Inspired by a picturesque subdivision in Kansas of the same name (Gaelic for “pleasant hill”), businessman George Olinger began purchasing farmland southeast of downtown Denver in the early 1920s. Olinger commissioned landscape architects S. R. DeBoer and Walter Pesman to design the suburb and construction began in 1923. Emphasizing the natural topography, DeBoer and Pesman departed from the typical city grid and instead developed a network of interlaced curvilinear streets hinging from a diagonal boulevard that bisected the 640-acre subdivision. A few years later, Olinger’s land company declared bankruptcy and development stalled until 1936 when DeBoer’s plans for a centrally located park were realized. Surrounded by deciduous trees and flowering shrubs, the elliptically-shaped park featured an open play field and ornamental stone steps. With the end of the Great Depression, the neighborhood experienced a resurgence in construction with an emphasis on Modernist materials and forms. The web of tree-lined streets provided a serene setting for more than 700 houses as the once-rural suburb was slowly engulfed by the City of Denver.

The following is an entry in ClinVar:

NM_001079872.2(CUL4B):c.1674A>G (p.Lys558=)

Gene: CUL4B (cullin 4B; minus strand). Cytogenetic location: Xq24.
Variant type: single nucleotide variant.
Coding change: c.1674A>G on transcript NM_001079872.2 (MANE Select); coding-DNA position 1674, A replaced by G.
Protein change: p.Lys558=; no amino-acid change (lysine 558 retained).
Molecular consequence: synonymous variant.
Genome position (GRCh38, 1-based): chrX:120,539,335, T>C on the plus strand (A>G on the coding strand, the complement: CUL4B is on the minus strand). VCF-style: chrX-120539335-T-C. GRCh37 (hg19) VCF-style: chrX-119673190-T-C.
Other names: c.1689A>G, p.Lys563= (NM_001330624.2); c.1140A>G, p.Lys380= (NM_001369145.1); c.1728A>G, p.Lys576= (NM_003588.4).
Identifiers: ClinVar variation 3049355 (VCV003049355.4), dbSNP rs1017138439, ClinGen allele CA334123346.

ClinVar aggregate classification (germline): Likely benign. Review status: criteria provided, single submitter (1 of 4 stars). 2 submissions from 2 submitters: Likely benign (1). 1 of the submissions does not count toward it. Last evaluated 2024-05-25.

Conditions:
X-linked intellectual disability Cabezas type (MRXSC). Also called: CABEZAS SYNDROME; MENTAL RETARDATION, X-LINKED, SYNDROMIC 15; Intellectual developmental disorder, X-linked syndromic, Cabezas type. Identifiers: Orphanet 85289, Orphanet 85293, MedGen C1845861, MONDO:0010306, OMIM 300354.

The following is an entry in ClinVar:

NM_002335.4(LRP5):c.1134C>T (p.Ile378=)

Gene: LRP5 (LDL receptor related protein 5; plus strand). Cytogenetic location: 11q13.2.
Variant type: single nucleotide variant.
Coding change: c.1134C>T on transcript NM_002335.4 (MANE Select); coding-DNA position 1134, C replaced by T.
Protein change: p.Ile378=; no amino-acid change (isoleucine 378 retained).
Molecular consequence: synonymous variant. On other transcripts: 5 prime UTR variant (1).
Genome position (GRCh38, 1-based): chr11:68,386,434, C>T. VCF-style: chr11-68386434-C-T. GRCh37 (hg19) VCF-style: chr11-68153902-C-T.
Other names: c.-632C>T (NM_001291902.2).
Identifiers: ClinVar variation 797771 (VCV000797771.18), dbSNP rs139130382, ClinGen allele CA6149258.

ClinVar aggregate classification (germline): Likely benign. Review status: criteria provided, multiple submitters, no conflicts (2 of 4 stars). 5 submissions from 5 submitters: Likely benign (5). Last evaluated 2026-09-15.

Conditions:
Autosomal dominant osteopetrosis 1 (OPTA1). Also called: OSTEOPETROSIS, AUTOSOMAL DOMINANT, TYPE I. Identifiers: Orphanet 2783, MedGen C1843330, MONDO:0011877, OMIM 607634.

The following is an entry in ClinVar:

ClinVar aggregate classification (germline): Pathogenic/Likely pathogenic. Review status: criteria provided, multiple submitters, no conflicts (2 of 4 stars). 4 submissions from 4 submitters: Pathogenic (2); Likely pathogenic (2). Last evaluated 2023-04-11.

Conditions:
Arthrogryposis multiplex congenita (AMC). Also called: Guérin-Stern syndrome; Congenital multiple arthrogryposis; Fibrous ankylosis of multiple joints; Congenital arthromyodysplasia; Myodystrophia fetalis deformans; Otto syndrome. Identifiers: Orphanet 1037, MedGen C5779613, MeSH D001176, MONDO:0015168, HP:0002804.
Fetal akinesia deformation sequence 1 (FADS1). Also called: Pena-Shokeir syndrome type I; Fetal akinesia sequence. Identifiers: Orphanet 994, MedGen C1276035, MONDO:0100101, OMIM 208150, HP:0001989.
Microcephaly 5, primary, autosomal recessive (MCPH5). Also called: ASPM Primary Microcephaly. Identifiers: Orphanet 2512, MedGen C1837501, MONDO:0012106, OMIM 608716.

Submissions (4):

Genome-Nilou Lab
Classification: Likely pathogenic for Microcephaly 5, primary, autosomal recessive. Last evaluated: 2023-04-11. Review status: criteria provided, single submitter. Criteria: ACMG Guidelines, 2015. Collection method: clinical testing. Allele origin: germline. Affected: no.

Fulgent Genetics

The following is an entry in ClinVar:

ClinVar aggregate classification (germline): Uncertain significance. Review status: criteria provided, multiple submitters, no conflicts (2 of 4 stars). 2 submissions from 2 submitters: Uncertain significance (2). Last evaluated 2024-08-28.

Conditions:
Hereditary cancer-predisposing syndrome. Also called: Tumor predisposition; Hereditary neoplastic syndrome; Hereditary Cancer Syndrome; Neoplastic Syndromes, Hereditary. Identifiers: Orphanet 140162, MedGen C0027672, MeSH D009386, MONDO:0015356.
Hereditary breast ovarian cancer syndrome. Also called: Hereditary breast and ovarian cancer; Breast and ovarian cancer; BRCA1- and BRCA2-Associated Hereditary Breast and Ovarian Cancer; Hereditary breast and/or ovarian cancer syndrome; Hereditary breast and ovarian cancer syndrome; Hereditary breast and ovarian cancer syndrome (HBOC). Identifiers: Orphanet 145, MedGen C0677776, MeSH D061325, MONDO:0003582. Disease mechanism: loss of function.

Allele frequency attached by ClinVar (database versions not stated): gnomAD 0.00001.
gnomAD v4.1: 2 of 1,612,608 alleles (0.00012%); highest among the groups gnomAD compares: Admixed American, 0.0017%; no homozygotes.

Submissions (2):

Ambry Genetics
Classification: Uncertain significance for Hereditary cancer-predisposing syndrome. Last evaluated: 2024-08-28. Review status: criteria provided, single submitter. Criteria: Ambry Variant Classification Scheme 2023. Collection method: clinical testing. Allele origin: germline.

Today, though some historic homes have been replaced by contemporary residences, the neighborhood retains much of its historic character. Stone pillars mark the entrances of Kentucky and Tennessee Avenues along University Boulevard and the historic Bonnie Brae Tavern, opened in 1934 with the repeal of Prohibition, still occupies the northwest corner of the otherwise residential community.